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Deng’s bargain: free markets without a free society

Deng Xiaoping knew what he wanted, and he knew what he did not want. In the late 1970s, aiming to achieve economic reform without political liberalisation, he launched a policy of reform and opening. But the policy created a backlash against democracy within the Communist Party of China (CCP), which culminated in the Tiananmen Square Massacre of 4 June 1989. Deng’s erstwhile conservative allies within the Party used this backlash to put an end to Deng’s reform efforts, for a time.

Deng began to pursue economic reform once again in the early 1990s. At the beginning of 1992, he set off on his famous “Southern Tour” – a trip to the south of China that included numerous public appearances. With this tour, Deng Xiaoping turned the tables on the conservatives and forced the country back on its course of economic reform. Following the example of Mao Zedong, Deng shook up the “centre” from

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Russia and China’s gas deal: ignore the hype

Given President Putin and China's need for mutual support (because of the recent unpopular manoeuvres in Ukraine and South China Sea) they are hyping up their good relations as never before. It seems a move of folly for China to plunk down as much as $20-25 billion dollars as prepayment for years of Russian gas, but in exchange it is getting a long term price lower than Europe's. How secure are these contracts? It is, after all, impossible to predict future prices. France was previously trapped in contracts with Algeria and Russia that locked in prices – costing France plenty when prices fell.

But the move's strategic significance is more hype than substance. In the end, gas consumers, including Europeans,  might be the winners in this situation: a pipeline deal between Russia and China increases competition between piped gas and global LNG (liquefied natural gas) in Asia. By the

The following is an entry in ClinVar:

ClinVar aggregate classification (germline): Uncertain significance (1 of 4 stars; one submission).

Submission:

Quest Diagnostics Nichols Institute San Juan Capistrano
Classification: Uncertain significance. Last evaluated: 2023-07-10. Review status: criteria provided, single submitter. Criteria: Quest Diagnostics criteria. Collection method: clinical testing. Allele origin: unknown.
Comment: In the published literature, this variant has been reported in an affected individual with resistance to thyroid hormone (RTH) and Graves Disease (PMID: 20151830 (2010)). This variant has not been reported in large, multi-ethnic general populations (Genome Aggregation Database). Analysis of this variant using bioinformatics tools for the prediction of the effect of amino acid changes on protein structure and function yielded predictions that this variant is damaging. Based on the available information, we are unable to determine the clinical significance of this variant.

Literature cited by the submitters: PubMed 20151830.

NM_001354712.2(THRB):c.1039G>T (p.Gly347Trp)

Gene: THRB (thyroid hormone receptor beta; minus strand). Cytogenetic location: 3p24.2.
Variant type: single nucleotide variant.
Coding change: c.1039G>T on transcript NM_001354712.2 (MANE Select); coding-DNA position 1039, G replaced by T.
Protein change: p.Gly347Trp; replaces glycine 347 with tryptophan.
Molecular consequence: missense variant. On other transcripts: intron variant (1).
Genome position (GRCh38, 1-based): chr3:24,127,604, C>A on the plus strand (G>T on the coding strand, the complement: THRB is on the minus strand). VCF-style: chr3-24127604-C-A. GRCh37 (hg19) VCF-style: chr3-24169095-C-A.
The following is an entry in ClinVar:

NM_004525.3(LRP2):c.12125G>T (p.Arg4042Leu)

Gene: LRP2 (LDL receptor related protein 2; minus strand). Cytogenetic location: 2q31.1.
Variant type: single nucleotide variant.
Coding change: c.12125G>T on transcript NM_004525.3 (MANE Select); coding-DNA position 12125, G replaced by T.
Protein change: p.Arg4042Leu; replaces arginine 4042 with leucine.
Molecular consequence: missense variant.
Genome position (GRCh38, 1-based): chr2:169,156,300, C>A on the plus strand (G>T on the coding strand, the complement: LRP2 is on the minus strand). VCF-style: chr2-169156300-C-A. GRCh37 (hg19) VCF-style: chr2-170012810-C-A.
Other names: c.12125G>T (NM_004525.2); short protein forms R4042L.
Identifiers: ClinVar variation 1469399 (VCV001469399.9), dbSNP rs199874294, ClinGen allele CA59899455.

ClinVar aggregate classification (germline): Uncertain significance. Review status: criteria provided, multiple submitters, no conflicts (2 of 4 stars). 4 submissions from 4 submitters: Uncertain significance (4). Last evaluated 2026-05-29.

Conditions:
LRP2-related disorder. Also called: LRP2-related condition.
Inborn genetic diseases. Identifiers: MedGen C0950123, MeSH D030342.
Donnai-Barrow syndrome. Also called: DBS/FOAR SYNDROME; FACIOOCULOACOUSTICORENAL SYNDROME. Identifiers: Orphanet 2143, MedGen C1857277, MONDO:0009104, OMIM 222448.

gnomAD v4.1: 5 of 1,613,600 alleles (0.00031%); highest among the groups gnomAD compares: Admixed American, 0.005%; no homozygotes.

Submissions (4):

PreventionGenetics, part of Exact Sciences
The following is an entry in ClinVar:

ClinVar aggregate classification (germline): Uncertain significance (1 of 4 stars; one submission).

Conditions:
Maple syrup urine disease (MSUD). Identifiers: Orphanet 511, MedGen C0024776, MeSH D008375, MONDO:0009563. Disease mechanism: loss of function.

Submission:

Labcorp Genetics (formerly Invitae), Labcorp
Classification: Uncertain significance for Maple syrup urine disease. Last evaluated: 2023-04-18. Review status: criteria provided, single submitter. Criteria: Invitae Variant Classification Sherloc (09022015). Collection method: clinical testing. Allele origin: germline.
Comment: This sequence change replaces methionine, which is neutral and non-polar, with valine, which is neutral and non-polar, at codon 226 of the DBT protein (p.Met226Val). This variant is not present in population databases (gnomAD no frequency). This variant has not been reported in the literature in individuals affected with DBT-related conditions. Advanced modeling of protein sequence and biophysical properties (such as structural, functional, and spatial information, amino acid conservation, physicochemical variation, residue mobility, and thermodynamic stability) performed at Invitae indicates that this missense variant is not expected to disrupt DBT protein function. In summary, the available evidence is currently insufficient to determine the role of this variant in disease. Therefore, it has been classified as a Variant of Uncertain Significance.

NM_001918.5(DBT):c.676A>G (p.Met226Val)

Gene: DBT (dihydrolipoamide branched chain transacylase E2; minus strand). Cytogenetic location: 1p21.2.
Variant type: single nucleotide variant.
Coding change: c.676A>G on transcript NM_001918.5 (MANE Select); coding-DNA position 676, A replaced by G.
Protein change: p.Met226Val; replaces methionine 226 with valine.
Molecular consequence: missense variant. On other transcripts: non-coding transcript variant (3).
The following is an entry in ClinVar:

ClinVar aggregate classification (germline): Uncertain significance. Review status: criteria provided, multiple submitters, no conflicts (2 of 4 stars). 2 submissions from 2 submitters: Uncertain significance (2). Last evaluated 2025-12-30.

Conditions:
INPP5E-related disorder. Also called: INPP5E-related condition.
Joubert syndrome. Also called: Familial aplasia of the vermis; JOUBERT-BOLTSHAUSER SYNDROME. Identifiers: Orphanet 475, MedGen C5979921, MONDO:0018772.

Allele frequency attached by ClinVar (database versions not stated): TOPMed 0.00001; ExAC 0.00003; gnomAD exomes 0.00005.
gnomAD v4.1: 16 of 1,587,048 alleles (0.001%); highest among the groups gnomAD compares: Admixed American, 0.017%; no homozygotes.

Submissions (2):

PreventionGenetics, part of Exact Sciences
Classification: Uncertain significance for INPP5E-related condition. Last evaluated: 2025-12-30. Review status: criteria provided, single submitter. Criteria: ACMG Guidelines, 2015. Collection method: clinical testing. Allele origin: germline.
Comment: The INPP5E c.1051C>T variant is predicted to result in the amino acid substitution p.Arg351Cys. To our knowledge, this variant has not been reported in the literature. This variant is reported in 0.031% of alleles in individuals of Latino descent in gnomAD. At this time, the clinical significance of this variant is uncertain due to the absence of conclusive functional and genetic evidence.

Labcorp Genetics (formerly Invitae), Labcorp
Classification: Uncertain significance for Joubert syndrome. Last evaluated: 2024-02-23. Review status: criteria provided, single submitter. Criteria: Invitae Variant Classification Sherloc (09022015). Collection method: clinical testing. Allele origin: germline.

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Afghanistan elections: A milestone

As of May 15, the final results of the first round of the  2014 presidential election in Afghanistan have been announced. Former Afghan foreign minister Abdullah Abdullahis in the lead with 45 percent, followed by former World Bank official and finance minister, Ashraf Ghani, with 31,6 percent. Zalmay Rassoul, also a former Afghan foreign minister, is in third place with 11,4 percent. Now, a run-off between the two top candidates is scheduled for June 14. Rassoul announced that he would support Abdullah’s candidacy in the second round.

No president can unite the country without some kind of agreement with the other candidates. It comes down to bargaining and power-sharing among politicians, warlords and religious and ethnic leaders. All candidates have been courting support from the most powerful warlords. Abdullah, half Tajik, has a strong following among Tajiks (27 percent of the

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Australia balancing between East and West

Australia’s Prime Minister Tony Abbott is building a balanced, sustainable Asia policy for his country. A prime minister who receives an undeservedly small degree of attention in Europe, Abbott is finally emerging from the shadow of his predecessor, Kevin Rudd, a China expert and fluent Mandarin speaker. The new prime minister is trying to put an end to the recent deterioration in economic relations between Australia and Asia. Right now, he is working to achieve this goal on a tour of Northeast Asia. The trip represents Abbott’s best opportunity so far to make good on his post-election pledge to sign a “trifecta of trade”, putting in place trade agreements with Japan, South Korea, and China. The first two elements in his plan have gone well: a successful agreement was reached in Japan on Monday 7 April and another was made in South Korea on Tuesday 8 April. A deal on a Free Trade

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The China-Germany relationship: as special as ever

When Chinese President Xi Jinping meets German Chancellor Angela Merkel in Berlin this week, it will be the first of three bilateral meetings between the two leaders that are planned to take place this year. Xi will be in Berlin on 27 March as part of a visit to Europe that also includes a nuclear summit in The Hague and a visit to Brussels. Merkel will also visit Beijing sometime in the summer. In the autumn Merkel and Xi will see each for a third time as part of the annual so-called government-to-government consultation – in effect a joint cabinet meeting – in Germany. As these three meetings indicate, the ties between China and Germany that began under Xi’s predecessor Hu Jintao have continued even as a new generation of Chinese leaders have taken over. In short, the relationship between China and Germany seems to be as “special” as ever.

When the brief that Jonas

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